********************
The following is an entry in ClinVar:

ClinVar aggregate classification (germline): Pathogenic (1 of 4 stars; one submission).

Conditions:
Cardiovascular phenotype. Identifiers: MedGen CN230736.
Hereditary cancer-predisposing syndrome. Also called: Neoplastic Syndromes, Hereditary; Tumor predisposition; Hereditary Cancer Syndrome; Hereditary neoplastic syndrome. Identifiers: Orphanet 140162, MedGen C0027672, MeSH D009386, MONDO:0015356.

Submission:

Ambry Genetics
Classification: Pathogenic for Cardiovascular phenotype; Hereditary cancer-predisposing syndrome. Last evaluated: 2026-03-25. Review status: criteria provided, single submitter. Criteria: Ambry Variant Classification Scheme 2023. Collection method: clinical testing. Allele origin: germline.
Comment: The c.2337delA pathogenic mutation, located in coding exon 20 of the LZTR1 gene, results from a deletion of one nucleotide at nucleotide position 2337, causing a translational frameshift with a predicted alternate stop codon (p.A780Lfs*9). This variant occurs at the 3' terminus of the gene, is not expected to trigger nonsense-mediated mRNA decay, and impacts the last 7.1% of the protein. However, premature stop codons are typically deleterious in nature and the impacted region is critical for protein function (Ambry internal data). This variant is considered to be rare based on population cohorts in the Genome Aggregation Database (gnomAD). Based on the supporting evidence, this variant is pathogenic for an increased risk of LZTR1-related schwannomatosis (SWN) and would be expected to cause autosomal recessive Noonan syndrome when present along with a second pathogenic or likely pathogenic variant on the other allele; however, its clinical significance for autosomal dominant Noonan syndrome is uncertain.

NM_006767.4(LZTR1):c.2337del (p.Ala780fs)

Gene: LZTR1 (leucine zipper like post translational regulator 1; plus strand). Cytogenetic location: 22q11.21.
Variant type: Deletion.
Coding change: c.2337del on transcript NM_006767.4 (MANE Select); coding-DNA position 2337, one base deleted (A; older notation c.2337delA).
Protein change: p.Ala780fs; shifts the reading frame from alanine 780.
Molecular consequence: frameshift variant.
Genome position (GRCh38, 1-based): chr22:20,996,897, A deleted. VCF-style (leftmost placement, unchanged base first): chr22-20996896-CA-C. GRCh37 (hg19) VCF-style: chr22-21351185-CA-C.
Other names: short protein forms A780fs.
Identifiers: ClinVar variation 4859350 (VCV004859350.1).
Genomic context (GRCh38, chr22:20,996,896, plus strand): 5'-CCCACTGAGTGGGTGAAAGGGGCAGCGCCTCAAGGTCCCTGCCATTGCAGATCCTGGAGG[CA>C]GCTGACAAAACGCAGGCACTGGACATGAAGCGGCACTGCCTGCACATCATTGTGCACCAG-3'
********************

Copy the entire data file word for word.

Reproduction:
The following is an entry in ClinVar:

ClinVar aggregate classification (germline): Pathogenic (1 of 4 stars; one submission).

Conditions:
Cardiovascular phenotype. Identifiers: MedGen CN230736.
Hereditary cancer-predisposing syndrome. Also called: Neoplastic Syndromes, Hereditary; Tumor predisposition; Hereditary Cancer Syndrome; Hereditary neoplastic syndrome. Identifiers: Orphanet 140162, MedGen C0027672, MeSH D009386, MONDO:0015356.

Submission:

Ambry Genetics
Classification: Pathogenic for Cardiovascular phenotype; Hereditary cancer-predisposing syndrome. Last evaluated: 2026-03-25. Review status: criteria provided, single submitter. Criteria: Ambry Variant Classification Scheme 2023. Collection method: clinical testing. Allele origin: germline.
Comment: The c.2337delA pathogenic mutation, located in coding exon 20 of the LZTR1 gene, results from a deletion of one nucleotide at nucleotide position 2337, causing a translational frameshift with a predicted alternate stop codon (p.A780Lfs*9). This variant occurs at the 3' terminus of the gene, is not expected to trigger nonsense-mediated mRNA decay, and impacts the last 7.1% of the protein. However, premature stop codons are typically deleterious in nature and the impacted region is critical for protein function (Ambry internal data). This variant is considered to be rare based on population cohorts in the Genome Aggregation Database (gnomAD). Based on the supporting evidence, this variant is pathogenic for an increased risk of LZTR1-related schwannomatosis (SWN) and would be expected to cause autosomal recessive Noonan syndrome when present along with a second pathogenic or likely pathogenic variant on the other allele; however, its clinical significance for autosomal dominant Noonan syndrome is uncertain.

NM_006767.4(LZTR1):c.2337del (p.Ala780fs)

Gene: LZTR1 (leucine zipper like post translational regulator 1; plus strand). Cytogenetic location: 22q11.21.
Variant type: Deletion.
Coding change: c.2337del on transcript NM_006767.4 (MANE Select); coding-DNA position 2337, one base deleted (A; older notation c.2337delA).
Protein change: p.Ala780fs; shifts the reading frame from alanine 780.
Molecular consequence: frameshift variant.
Genome position (GRCh38, 1-based): chr22:20,996,897, A deleted. VCF-style (leftmost placement, unchanged base first): chr22-20996896-CA-C. GRCh37 (hg19) VCF-style: chr22-21351185-CA-C.
Other names: short protein forms A780fs.
Identifiers: ClinVar variation 4859350 (VCV004859350.1).
Genomic context (GRCh38, chr22:20,996,896, plus strand): 5'-CCCACTGAGTGGGTGAAAGGGGCAGCGCCTCAAGGTCCCTGCCATTGCAGATCCTGGAGG[CA>C]GCTGACAAAACGCAGGCACTGGACATGAAGCGGCACTGCCTGCACATCATTGTGCACCAG-3'